We make our way to The Great Hall, which the narrator describes as the architectural heart of Qasr Al Watan. Measuring 100m x 100m, its impressive size makes it the centrepiece of the building. The crowning jewel here is the central dome, one of the largest in the world. Standing 60 metres above the ground – the height of a seven-storey structure, the dome has a diameter of 37 metres, and features 12 large double curved glass panels.

High above on the dome are stained glass windows, each measuring 170cm x 350cm and weighing approximately 250kg. The light passing through these illuminates the space. ‘The process of staining glass is a very old technique that entails a high level of craftsmanship,’ explains our guide. ‘Each drawing or cutting is by itself a piece of art.’

Four art installations of mirrored cubes placed inside The Great Hall showcase its stunning architectural design, diversity of patterns, and intricate craftsmanship from a variety of perspectives.

The foundation of the Palace’s interior is the eight-pointed star, an important symbol in Islam that consists of two overlapping squares, where one square is turned at 90 degrees, says our guide. ‘This symbol is used in Arabic calligraphy to mark a chapter’s end and appears in the Holy Quran at the end of passages,’ she explains. Indeed, the eight-point star is a recurring motif that runs through Qasr Al Watan, right from its appearance in various forms and patterns across the courtyard and gardens, to its majestic hallways and ornate ceilings.

We move towards the West Wing and pause to admire the beauty of precision of the symmetrical patterns found throughout the Palace, which are a key characteristic of Arabian architecture. ‘It was the constraints of using human or animal figures in Islam that led to the evolution of the art form of geometric patterns in Arab architecture for ornamentation purposes,’ she says. ‘Though they look elaborate and complex, the patterns are based on simple grids and are a testament to the aesthetics of the craftsmen and their extraordinary skills.’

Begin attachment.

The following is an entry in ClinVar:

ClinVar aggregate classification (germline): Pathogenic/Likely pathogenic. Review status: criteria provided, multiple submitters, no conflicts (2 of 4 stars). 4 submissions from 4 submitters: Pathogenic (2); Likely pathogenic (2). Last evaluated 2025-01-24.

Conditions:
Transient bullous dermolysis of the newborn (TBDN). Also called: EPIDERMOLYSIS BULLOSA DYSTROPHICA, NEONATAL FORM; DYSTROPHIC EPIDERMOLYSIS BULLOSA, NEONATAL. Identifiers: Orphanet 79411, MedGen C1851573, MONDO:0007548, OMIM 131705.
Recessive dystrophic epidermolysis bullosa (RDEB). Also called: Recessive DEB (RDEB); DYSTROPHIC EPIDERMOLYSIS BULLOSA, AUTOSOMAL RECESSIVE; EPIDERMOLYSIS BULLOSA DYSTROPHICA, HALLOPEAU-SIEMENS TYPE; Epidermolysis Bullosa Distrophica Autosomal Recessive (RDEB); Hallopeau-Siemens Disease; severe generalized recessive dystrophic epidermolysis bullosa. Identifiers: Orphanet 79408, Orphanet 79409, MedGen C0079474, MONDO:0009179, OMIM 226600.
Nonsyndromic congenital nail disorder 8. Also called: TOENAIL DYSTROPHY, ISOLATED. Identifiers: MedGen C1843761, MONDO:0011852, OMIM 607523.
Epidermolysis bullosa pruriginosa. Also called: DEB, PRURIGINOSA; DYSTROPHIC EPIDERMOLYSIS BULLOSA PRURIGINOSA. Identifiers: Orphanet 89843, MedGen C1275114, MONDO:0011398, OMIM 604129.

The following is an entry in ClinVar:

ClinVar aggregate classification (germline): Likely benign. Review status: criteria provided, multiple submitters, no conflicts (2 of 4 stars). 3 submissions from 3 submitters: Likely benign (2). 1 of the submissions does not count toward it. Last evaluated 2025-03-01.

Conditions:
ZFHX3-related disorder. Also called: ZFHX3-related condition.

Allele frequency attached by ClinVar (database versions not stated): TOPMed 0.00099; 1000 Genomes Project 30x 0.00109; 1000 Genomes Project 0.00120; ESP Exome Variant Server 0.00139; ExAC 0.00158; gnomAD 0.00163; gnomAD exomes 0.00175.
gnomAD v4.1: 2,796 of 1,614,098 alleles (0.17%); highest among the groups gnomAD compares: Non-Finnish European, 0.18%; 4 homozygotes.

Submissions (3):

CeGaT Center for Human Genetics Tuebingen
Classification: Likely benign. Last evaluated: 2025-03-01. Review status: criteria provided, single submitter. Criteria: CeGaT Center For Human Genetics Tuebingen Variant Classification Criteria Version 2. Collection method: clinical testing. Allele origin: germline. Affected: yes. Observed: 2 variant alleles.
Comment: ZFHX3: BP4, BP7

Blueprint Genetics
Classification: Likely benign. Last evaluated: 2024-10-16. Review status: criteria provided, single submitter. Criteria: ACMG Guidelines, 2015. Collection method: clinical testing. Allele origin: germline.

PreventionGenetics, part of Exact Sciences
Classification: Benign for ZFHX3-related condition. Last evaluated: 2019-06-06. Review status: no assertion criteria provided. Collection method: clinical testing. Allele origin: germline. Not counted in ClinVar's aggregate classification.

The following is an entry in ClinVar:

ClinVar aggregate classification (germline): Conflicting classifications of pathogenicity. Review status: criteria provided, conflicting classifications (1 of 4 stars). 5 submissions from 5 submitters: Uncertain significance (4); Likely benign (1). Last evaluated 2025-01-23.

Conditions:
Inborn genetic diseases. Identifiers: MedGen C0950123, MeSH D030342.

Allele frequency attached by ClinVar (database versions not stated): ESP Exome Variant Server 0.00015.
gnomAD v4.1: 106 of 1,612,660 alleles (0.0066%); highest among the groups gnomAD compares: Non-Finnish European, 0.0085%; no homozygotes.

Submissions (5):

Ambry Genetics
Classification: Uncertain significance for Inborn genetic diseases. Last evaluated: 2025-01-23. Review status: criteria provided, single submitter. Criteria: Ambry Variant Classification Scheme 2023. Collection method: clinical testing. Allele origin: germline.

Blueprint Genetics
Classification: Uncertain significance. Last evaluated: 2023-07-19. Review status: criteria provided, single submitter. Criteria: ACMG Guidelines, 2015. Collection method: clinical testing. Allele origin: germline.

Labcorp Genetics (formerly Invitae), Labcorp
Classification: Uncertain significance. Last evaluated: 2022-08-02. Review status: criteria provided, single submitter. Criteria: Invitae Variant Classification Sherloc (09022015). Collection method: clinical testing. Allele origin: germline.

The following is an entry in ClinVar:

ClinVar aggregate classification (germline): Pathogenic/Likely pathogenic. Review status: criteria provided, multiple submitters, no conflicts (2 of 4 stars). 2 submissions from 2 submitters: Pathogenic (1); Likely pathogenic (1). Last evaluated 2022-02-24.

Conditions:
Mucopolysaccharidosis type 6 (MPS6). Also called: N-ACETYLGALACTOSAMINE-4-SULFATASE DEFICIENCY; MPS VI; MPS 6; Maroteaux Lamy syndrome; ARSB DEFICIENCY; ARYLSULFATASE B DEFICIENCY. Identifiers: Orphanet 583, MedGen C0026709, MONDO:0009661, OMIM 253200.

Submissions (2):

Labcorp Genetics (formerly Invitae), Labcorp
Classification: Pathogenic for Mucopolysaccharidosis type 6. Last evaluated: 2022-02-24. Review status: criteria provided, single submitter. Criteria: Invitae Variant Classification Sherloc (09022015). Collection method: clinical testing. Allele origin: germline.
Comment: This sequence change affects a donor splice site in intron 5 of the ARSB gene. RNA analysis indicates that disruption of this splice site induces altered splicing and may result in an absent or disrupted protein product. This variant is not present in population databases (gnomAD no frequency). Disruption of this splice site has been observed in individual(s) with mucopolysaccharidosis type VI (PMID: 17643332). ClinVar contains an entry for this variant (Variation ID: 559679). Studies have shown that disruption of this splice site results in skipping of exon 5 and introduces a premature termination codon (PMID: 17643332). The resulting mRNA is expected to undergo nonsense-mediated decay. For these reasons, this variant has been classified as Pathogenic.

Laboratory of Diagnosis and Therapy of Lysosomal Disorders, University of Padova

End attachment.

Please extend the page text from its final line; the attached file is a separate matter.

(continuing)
At Qasr Al Watan, mirror image marble slabs are placed side by side creating impactful designs in a process known as a book matched marble technique. ‘Only highly experienced artisans know how to find blocks of marble suitable for this ancient technique,’ explains our guide, drawing our attention to some excellent examples on the walls. It appears that every line, pattern and grain in the marble floors and walls has its own story to recount.

She also points out muqarnas, a distinctive ornamentation that produces a decorative honeycomb effect and is chiefly used to form smooth transitions between straight walls and domed spaces. ‘Muqarnas were used frequently in older structures in the UAE and their usage here contributes to this legacy,’ she says.

We also notice how the patterned composition of the delicate mashrabiya, a traditional Islamic window element with its characteristic latticework, allows natural light to filter into the Great Hall.

Our guide leads us to the Presidential Gifts exhibition to see some of the artefacts exchanged during diplomatic engagements. ‘When choosing official gifts, the three main things that are taken into consideration are culture, religion, and personal taste,’ she says, as we admire the decorative vases from the Orient, and fine sculpture from Europe.

The Korean moon jar, a gift from the Republic of Korea, has a uniquely plain and simple design that is starkly different from the decorated pottery found around the world. As part of the Japanese collection is the Samurai Armour, while a collection of falcon masks have been gifted by the Federal Republic of Germany.

A treasured gift here is a falcon carved from a single piece of glass by Baccarat, the legendary French manufacturer of fine crystal glassware.

We then step into the Spirit of Collaboration room, which has been designed as a space of leadership, cooperation and governance, and is used to host the meetings and summits of local, regional and international counsels. ‘The circular layout of this room was influenced by the dome above and suggests egalitarianism, she says.